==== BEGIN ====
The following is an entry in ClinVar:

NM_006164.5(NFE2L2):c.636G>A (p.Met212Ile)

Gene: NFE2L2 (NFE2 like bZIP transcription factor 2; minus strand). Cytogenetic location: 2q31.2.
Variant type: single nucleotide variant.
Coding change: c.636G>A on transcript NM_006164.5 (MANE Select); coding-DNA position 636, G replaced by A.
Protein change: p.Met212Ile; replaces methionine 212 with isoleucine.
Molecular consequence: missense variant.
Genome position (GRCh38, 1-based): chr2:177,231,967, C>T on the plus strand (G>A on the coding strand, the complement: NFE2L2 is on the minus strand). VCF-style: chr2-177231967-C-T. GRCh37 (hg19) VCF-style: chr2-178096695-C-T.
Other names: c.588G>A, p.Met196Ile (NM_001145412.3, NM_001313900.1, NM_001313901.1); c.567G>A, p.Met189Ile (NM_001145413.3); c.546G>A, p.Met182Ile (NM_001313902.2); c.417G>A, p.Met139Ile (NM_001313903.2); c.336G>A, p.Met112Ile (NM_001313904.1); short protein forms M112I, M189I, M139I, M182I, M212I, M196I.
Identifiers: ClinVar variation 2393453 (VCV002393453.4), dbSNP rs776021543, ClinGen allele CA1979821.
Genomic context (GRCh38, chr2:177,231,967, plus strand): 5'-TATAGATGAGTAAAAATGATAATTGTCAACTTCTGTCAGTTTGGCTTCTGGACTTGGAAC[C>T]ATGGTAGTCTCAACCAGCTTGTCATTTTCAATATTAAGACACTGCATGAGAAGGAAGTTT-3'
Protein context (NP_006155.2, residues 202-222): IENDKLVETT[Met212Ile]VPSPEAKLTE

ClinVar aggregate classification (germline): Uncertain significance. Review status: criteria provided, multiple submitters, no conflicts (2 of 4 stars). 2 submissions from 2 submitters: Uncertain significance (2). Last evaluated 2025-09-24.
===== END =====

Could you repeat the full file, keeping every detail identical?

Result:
The following is an entry in ClinVar:

NM_006164.5(NFE2L2):c.636G>A (p.Met212Ile)

Gene: NFE2L2 (NFE2 like bZIP transcription factor 2; minus strand). Cytogenetic location: 2q31.2.
Variant type: single nucleotide variant.
Coding change: c.636G>A on transcript NM_006164.5 (MANE Select); coding-DNA position 636, G replaced by A.
Protein change: p.Met212Ile; replaces methionine 212 with isoleucine.
Molecular consequence: missense variant.
Genome position (GRCh38, 1-based): chr2:177,231,967, C>T on the plus strand (G>A on the coding strand, the complement: NFE2L2 is on the minus strand). VCF-style: chr2-177231967-C-T. GRCh37 (hg19) VCF-style: chr2-178096695-C-T.
Other names: c.588G>A, p.Met196Ile (NM_001145412.3, NM_001313900.1, NM_001313901.1); c.567G>A, p.Met189Ile (NM_001145413.3); c.546G>A, p.Met182Ile (NM_001313902.2); c.417G>A, p.Met139Ile (NM_001313903.2); c.336G>A, p.Met112Ile (NM_001313904.1); short protein forms M112I, M189I, M139I, M182I, M212I, M196I.
Identifiers: ClinVar variation 2393453 (VCV002393453.4), dbSNP rs776021543, ClinGen allele CA1979821.
Genomic context (GRCh38, chr2:177,231,967, plus strand): 5'-TATAGATGAGTAAAAATGATAATTGTCAACTTCTGTCAGTTTGGCTTCTGGACTTGGAAC[C>T]ATGGTAGTCTCAACCAGCTTGTCATTTTCAATATTAAGACACTGCATGAGAAGGAAGTTT-3'
Protein context (NP_006155.2, residues 202-222): IENDKLVETT[Met212Ile]VPSPEAKLTE

ClinVar aggregate classification (germline): Uncertain significance. Review status: criteria provided, multiple submitters, no conflicts (2 of 4 stars). 2 submissions from 2 submitters: Uncertain significance (2). Last evaluated 2025-09-24.